American Smile

Teaching abroad, you hear a lot of stereotypes about Americans. We have lots of fat people. Everyone likes fast food. There are American flags outside of every house. Everyone has an American smile.

An American smile? I asked, the first time I heard it. What do you mean, an American smile?

I got different answers. Everyone has straight, white teeth. That’s an American smile. An American smile is very big. Americans are always smiling, even when they’re not happy, so an American smile isn’t always genuine.

Think about that one for a minute – it’s true. Americans always put on a nice face. If you’re at a restaurant and you’ve just gotten in a car crash and you’re going to have to pay $3000 and wait two weeks to have your car back and you were at fault so it’ll raise your insurance payments and be on your record forever and the waiter asks you how you are, what will you say? I’m good, you’ll say. I’m fine, maybe. I’m okay, if you’re feeling especially beat up about it. Under no circumstances would an American ever say you know, I’m not so good. I’m having a terrible day. 

I think I’ve mentioned this before, that not all places are like that. Czechs are notoriously not that way, as evidenced by the thousands of tourists who return home talking about how rude the Czechs are. They’re not rude, they just don’t bother to have American smiles.

But those smiles, where do they come from? Some would say it’s a lack of genuineness, and it is, sometimes. Let’s say the waiter who asked you how you were has a table sitting next to you who has sent their food back three times and spent the whole time complaining about the noise, the choices on the menu, and how they’d prefer to have a waiter who was a little more careful with their orders, the waiter still has to smile. He’ll be smiling even as he thanks the customers for leaving him a nonexistent tip and a nasty table to clean up. There’s un-genuine for you.

There are other reasons, though.  It sucks to have to learn them, but sometimes we do. 

I just found out that my dog is dying. This is not something that I’m in any position to deal with. This is my dog, the one who I picked out at the animal shelter and named after my hockey hero and whose pictures are everywhere, on my phone, my walls, my Facebook, my desktop background, etc. This is the dog who I guiltily single out as my favorite while trying not to let the other one catch on. This is the dog who wakes me up panting in the middle of the night when there are thunderstorms because he knows that I won’t kick him off the bed or be annoyed to lose sleep because of him. This is a dog who now has a prognosis of about 60 days, while I’m not supposed to go home until the middle of July.

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So what can I do? I never planned that the last time I said goodbye to him would be the last time I saw him. It may still not be, for any of a couple reasons, a possible medical miracle among them. My last four months here will now have a dark shadow lurking behind them that I never expected to have (he’s only seven!), and I can’t just spend the entire time crying.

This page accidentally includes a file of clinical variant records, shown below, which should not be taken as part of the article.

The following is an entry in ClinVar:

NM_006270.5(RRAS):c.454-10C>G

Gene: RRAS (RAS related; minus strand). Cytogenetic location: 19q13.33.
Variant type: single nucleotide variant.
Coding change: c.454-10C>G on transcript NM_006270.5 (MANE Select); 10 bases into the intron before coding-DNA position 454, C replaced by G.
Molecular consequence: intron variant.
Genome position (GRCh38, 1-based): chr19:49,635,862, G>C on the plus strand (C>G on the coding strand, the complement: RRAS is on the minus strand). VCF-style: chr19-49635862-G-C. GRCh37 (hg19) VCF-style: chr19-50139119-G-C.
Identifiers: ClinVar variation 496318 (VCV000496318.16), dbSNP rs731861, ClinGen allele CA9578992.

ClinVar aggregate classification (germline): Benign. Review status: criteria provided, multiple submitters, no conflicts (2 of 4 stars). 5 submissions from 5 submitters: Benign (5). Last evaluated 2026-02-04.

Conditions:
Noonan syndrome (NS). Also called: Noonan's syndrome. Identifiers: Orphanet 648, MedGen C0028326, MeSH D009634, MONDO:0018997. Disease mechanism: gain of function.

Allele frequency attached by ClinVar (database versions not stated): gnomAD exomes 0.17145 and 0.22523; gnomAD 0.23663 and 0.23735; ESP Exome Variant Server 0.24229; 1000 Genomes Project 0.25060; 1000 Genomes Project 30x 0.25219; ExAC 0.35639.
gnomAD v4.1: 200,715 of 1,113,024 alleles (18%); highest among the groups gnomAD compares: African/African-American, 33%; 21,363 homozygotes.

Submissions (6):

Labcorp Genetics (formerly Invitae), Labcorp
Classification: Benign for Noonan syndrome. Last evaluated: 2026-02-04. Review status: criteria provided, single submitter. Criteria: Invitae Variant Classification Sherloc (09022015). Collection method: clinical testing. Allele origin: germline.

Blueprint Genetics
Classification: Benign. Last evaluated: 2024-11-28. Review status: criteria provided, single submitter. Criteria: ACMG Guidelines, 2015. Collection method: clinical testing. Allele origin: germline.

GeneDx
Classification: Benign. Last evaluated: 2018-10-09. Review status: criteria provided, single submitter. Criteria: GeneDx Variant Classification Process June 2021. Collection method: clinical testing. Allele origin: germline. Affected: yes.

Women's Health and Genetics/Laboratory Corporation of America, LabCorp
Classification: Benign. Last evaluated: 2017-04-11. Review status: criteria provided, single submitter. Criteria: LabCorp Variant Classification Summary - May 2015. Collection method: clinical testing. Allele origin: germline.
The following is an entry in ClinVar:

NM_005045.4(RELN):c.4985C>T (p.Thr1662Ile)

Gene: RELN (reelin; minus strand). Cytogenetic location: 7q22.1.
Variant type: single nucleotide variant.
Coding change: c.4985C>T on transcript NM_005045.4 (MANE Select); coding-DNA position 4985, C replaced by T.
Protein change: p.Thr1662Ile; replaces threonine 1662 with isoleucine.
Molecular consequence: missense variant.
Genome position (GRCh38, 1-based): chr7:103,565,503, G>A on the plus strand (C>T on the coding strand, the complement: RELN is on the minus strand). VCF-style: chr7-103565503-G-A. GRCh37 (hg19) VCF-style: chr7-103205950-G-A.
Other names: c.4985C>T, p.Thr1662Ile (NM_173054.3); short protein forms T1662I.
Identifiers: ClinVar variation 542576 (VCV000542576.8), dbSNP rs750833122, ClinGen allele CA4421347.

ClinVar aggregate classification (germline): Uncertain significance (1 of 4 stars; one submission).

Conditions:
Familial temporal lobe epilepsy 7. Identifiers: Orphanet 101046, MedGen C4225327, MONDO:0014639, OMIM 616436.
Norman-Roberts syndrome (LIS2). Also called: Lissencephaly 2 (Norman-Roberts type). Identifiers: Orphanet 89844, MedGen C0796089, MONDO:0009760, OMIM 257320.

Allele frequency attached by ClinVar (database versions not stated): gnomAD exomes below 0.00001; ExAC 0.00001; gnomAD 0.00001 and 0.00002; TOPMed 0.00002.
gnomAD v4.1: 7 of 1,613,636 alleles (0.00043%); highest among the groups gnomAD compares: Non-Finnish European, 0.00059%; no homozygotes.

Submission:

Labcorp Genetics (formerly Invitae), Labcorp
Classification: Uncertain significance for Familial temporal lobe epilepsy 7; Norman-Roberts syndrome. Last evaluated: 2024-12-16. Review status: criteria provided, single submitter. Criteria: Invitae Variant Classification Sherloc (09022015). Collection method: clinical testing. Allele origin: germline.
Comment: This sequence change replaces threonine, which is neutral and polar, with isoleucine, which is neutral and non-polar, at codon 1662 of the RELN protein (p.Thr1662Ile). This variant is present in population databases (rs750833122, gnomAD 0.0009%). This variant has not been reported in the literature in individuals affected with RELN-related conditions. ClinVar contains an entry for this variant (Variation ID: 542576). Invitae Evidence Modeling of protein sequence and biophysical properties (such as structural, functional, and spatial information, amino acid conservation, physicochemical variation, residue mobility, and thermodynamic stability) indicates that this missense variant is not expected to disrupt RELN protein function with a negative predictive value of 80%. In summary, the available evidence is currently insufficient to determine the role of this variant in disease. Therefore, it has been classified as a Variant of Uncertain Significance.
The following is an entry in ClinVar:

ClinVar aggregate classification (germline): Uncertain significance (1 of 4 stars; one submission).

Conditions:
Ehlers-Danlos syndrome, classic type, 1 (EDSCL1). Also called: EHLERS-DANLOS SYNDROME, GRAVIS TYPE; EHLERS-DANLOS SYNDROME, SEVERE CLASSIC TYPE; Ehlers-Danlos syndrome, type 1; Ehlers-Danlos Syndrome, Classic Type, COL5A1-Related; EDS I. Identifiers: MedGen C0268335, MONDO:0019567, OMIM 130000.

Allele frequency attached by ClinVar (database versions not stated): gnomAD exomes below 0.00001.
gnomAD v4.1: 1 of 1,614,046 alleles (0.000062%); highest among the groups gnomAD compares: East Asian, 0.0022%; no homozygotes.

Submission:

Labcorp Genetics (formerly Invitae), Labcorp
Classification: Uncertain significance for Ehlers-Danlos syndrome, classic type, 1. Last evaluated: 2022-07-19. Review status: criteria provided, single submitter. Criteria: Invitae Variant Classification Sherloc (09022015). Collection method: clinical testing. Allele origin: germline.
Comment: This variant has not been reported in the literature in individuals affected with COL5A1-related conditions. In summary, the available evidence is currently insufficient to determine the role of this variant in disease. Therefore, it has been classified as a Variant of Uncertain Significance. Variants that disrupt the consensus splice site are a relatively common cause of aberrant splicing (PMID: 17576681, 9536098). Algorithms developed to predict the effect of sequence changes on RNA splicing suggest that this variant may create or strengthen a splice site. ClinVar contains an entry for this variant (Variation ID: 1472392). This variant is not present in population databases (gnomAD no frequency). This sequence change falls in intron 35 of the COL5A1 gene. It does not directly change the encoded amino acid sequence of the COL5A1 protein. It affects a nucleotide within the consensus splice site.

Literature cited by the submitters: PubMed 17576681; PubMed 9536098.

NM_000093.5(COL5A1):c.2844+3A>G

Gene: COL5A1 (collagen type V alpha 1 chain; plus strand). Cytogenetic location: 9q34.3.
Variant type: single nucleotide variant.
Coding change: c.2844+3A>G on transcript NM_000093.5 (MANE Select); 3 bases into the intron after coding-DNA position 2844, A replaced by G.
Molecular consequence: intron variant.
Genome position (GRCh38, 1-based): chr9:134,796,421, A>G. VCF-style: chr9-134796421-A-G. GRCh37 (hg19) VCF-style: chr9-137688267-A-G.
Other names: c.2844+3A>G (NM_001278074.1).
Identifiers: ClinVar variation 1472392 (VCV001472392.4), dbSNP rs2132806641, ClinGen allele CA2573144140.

I found out on a Sunday, which of course meant that I had to go to school on Monday. How do you get through the day? There’s only one way that I see – the American smile.

This is how it’s not just a lack of genuineness. First of all, it’s an energy saver. It’s like city vs. highway driving – once you get up to 65, it’s easier on the gas mileage to just keep it at 65 than to be stopping and starting. Once you get that smile plastered on your face, it’s a lot easier just to maintain it than to lose it and have to compose yourself all over again.

It’s also protection. I would imagine that most of us are comfortable breaking down in front of a few people, but certainly not in front of everyone you run into in any given day. At home, yes. With my friends, probably. In the English office at school? I’d rather not, thanks. If I’m smiling, no one thinks that anything is wrong. If I’m smiling, when people ask me how I am I can say good. If I’m smiling, I don’t have to fully face that shadow when I don’t want to.

Maybe it’s cowardly, to have that smile. Maybe healing comes faster if you have to face things more often, something like that. But as it is, I’m going to let my culture take the fall for this one, and maybe, because it’s so well-practiced, no one will know that this American smile is different from the one I usually wear. 

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One Response to American Smile

  1. Matthew Bernstein says:

    Hi, Lani.I just talked to your mom, who told me about this blog post. I just read it — a really wonderful expression of how you’re feeling. (I’ll have to tell you the story of when Mozart — our dog, not the composer — died while I was at Haverford; you may have heard the story, but I’ll tell you my version.) I had heard the news about Valentine, and I was really sorry to hear it. You’ve got an understanding soul here in the Boston area wishing you well.

    Love,
    Uncle Matt

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